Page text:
Cows, carbon and climate change
With record heat waves, costly fire seasons, rising sea levels, and superstorms wracking our planet, it is clear that human-caused climate disruption is causing major problems for all of Earth’s inhabitants. Fossil fuels have long (and correctly) been identified as the biggest culprits, with the majority of humanity’s atmospheric carbon contribution coming from burning fossil fuels — oil, coal, and natural gas — and reversing hundreds of millions of years of natural carbon sequestration on the part of swamps and forests. However, there is an increasing global awareness that animal agriculture also plays a major role in accelerating climate change.
Cattle and other domestic ruminants have a four-chambered stomach, including a fermentation vat (called a rumen) that enables the animal to use microbes to break down cellulose — the main component of wood, paper and cardboard — into sugar. This fermentation process creates methane, which increases atmospheric temperatures 25 to 84 times as much as carbon dioxide. Thus, cattle, sheep and other livestock boost the carbon dioxide absorbed by plants into a far more climate-potent gas.
Livestock belching, farting and manure emissions of this and other gases has been estimated to account for 14 to 18 percent of the total human-induced greenhouse gases that are responsible for climate change. The remaining 82 to 86 percent of carbon emissions into the atmosphere comes from taking carbon out of the ground and pumping it into the atmosphere, whether through equally-potent methane leaks from natural gas wellfields and pipelines or through burning fuels to produce carbon dioxide. Thanks to the combined effect of greenhouse gases from livestock production and fossil fuel combustion on the world’s climate, the survival of the planet’s life forms, humanity included, is now at risk.
But the livestock also convert and degrade lands, radically reducing carbon sequestration — the natural ability of the biosphere to soak up atmospheric carbon — creating an even greater climate problem than methane emissions themselves. This effect is most obvious in tropical rainforest areas, which are being deforested at an accelerating pace to create pasture lands for livestock. This upsets natural nutrient cycling, as soil nutrients present in rainforest settings quickly leach out of the soil. Following deforestation, the massive carbon banks tied up in rainforest trees, vines and shrubs are gone for the long term. This bankrupting of carbon reserves in the tropics is paired with a catastrophic loss of biodiversity, an environmental crisis co-equal to climate disruption in its severity and significance.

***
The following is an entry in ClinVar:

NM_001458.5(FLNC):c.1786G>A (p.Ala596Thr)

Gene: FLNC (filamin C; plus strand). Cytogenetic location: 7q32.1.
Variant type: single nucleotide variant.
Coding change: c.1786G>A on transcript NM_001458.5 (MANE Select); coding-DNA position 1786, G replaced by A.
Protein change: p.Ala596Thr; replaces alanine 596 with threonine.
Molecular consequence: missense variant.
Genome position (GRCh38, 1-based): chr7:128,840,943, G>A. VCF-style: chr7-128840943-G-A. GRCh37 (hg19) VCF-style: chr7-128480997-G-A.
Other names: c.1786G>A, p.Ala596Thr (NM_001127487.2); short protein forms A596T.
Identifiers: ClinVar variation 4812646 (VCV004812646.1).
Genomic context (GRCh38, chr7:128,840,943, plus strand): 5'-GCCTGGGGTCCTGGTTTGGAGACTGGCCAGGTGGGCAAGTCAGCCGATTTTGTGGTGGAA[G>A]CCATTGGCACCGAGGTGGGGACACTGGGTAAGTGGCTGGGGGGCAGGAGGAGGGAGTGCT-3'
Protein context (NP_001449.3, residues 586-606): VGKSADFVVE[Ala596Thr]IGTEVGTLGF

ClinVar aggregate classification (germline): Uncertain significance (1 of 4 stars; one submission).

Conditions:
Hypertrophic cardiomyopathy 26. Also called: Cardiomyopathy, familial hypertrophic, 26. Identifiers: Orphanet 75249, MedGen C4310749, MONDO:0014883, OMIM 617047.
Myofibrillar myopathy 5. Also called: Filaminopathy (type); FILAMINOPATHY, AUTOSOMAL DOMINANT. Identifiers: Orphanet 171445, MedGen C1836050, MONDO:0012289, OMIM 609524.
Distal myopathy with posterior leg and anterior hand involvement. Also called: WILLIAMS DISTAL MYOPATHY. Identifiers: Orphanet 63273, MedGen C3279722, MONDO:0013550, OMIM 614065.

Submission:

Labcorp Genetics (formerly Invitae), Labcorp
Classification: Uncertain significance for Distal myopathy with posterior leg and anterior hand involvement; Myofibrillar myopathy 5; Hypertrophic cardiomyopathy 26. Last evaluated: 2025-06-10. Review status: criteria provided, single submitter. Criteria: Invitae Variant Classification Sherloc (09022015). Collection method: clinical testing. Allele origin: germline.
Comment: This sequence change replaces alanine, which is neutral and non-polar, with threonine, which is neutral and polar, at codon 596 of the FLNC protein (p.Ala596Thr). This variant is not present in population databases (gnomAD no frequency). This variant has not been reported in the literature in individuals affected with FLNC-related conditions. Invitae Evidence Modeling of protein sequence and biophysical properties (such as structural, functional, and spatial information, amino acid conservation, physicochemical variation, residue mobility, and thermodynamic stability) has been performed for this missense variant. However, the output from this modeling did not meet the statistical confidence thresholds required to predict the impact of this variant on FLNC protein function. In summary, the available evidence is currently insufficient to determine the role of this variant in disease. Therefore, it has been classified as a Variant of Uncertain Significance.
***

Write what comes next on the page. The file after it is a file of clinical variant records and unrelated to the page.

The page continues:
Less visibly but perhaps more importantly, livestock grazing on the world’s grasslands, shrubsteppes and deserts can cause even greater withdrawals from a carbon banking standpoint than cutting down the forests. Livestock grazing eliminates deep-rooted native grasses and wildflowers, replacing them with shallow-rooted annual weeds that thrive in disturbed environments and die every year, releasing their carbon back to the atmosphere. Annual weeds therefore have little ability to store carbon in the soil.
In addition, once rangelands become degraded through overgrazing, shrubs sometimes increase, but clearing these shrubs to stimulate forage production for livestock further cripples the land’s ability to store carbon.
Throughout the Intermountain West, heavy grazing by livestock flips the ecological switch that converts healthy native habitats to an annual weed called cheatgrass, by suppressing the native perennial grasses and destroying the soil crusts that otherwise prevent cheatgrass invasion. Cheatgrass is highly flammable, and the resulting high-frequency range fires can eliminate deep-rooted shrubs, accelerating carbon loss from the soil.
Restoring the 25 million acres of livestock-degraded and cheatgrass-infested rangelands in the western United States back to native shrubs and grasses could offset some 23 percent of all U.S. carbon emissions. Stopping the livestock-induced damage would allow the land to heal over time and regain its carbon-storing capacity.
Natural areas are the lungs of the planet, breathing in carbon dioxide and exhaling oxygen. Personal choices by consumers (adding rooftop solar panels, eating less meat) can help, but they’re not enough to stem the tide. Returning half the Earth to nature would restore carbon reserves while also addressing the biodiversity crisis.
We need major policy initiatives like the Green New Deal to force decisive action, stabilize and slash carbon emissions, and restore healthy levels of carbon sequestration through the natural processes of photosynthesis. Major livestock reforms on America’s western public lands would be a key step forward in this effort.
Erik Molvar is a wildlife biologist and serves as executive director for Western Watersheds Project, a nonprofit conservation organization working to protect and restore watersheds and wildlife throughout the American West.